6. Israel respects their pedestrians and bike riders. This is something I appreciate, as I cannot count how many Shabbat afternoons I had to hold my children back from the crosswalk on Cooper Landing Road as cars zoomed past us, even though, legally, we had the right of way. In Israel, pedestrians and bike riders don’t even have to look both ways before crossing because it’s expected that drivers will stop. Of course, now that I am a driver who is obligated to stop for said pedestrians, I resent the hell out of them. I also resent the old men and women who ride their golf carts in the middle of the street, cigarettes hanging out of their mouths (and oxygen tank in the passenger seat), at 20 miles per hour when I’m late to pick up my kids from school. Transportation is its own animal here, between the bus drivers who don’t fully stop when you’re trying to get on and don’t tell you when to get off, the electric bikes that somehow balance three extra passengers, the motorcycles that whizz loudly through traffic like showy mosquitoes, and offroaders ridden by 10-year-olds. There’s also the road rage; you better start rolling forward when the red and yellow start blinking together, three seconds before the light turns green. Heaven Forbid you wait to move until the light is actually green and you will hear about it from every single car behind you.
  7. Israelis love their dogs and hate their cats. Dogs can do no wrong here. You see them everywhere: their ecstatic faces poking out of car windows, napping at the feet of diners in restaurants, wandering happily around town, in and out of stores, undisturbed and unattended. It doesn’t matter; everyone loves them, and they always find their way home. If you don’t have a dog, you’re dead inside. But cats – cats here are the equivalent of the American squirrel: annoying, purposeless parasites. Even the look of Israeli cats, the majority of whom live on the streets and subsist on garbage, is different from the docile, domesticated ones I’ve always known. They’re more than feral; they’re fierce. One feline in our neighborhood looks exactly like our cat, Twix, but there’s something about his eyes that sets me on edge, like he wants to eat my face. We call him Twix’s Evil Doppelganger. He and Twix got in a fight last week. Twix lost.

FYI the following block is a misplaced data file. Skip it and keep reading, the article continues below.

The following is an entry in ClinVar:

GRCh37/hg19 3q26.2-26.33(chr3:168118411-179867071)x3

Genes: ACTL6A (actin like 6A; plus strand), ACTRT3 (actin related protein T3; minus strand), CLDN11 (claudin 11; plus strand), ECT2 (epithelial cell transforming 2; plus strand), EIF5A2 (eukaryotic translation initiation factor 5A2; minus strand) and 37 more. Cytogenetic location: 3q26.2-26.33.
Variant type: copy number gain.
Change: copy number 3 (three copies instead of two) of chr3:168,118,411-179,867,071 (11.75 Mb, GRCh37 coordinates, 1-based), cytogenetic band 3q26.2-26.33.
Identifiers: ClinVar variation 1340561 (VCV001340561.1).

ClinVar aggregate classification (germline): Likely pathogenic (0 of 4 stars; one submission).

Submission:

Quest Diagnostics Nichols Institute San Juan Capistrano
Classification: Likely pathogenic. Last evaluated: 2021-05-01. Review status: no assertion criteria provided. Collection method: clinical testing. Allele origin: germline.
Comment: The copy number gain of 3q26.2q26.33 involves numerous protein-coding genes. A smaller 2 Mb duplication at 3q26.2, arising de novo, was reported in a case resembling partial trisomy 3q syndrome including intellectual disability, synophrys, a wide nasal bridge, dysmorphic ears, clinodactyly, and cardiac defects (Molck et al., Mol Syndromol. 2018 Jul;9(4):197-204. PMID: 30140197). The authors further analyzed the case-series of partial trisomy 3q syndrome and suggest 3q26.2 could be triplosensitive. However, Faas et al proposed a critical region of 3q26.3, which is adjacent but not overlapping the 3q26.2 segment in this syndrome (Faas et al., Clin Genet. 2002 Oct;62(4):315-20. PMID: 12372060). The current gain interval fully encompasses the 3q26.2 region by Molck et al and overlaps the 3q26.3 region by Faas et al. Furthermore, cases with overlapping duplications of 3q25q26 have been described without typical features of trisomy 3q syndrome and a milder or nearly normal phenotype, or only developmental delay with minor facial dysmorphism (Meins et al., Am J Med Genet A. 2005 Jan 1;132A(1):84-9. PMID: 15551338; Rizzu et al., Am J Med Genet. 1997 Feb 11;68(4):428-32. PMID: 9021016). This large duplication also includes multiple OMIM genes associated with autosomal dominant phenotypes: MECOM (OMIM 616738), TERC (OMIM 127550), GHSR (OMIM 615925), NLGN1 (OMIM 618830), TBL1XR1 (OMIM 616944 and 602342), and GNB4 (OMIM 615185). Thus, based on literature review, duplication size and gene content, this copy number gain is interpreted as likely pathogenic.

8. Israelis are hot. This is not news, but it cannot be overstated. Akiva thinks I attend his parkour class because I’m so proud of him, which I am. But his crazy hot instructors are a big part of the draw. Put them in an army uniform and hand them a gun and I’m done for.
  9. Osher Ad. Even the name makes me shudder. It presents itself as Israel’s answer to Costco, but really, it’s Israel’s answer to Hell. Consider your worst possible sensory nightmare: too big, too loud, too bright, too much stuff, too many people, and there you have Osher Ad. You walk in and enter your Teudat Zehut (Israeli ID number – you better know it by heart), and they give you a checkout gun so you ring everything up while you shop. Then you make your way through a maze of half-distracted people with their guns, pushing a cart that somehow always slants to the right, and attempt to find everything on your list (which, although lengthy, is somehow never enough when you get home) while trying not to have a meltdown. I went once on a Thursday – my mistake – and left a full cart of groceries in the store because I couldn’t stay there to pay for them. Also, our Osher Ad is in Hadera, the capital of depressing Soviet-era architecture and black hole for traffic. Though it’s theoretically ten minutes away, It will take you 45 minutes to get to Osher Ad and 4 hours to get home.
  10. Israel isn’t easy, but life here is more real and more vivid. Everyone goes about their business each day just like they do in America, but there’s a depth and weight to it all, like our effort and energy is building something. With that in mind, the challenges seem (almost) secondary. A couple of weeks ago, I went on a tour of the Yad Vashem Holocaust Museum, led by my friend Shoshana (she’s amazing, by the way). I’d been there twice before, but this time was different. As an American, I’d come, I’d seen, and I’d gone home, remaining one step removed from the reality of the experience. This time, I was there as an Israeli. I felt a deeper, more palpable connection to the Holocaust, to our millenia of history, which had directly led to where I was standing now. As I stepped out of the museum and looked out over Jerusalem, I recognized myself as part of the story. I am the next chapter. And I get to write it every day that I’m here.
About the Author
Rea Bochner is an author, speaker, and mold-breaker whose work has appeared on Tablet, The Forward, Aish.com, Chabad.org, in the New York Times Bestselling "Small Miracles" series, and on her blog, reabochner.com. Her acclaimed memoir, "The Cape House," debuted in 2017. Rea lives in Israel with her husband and children.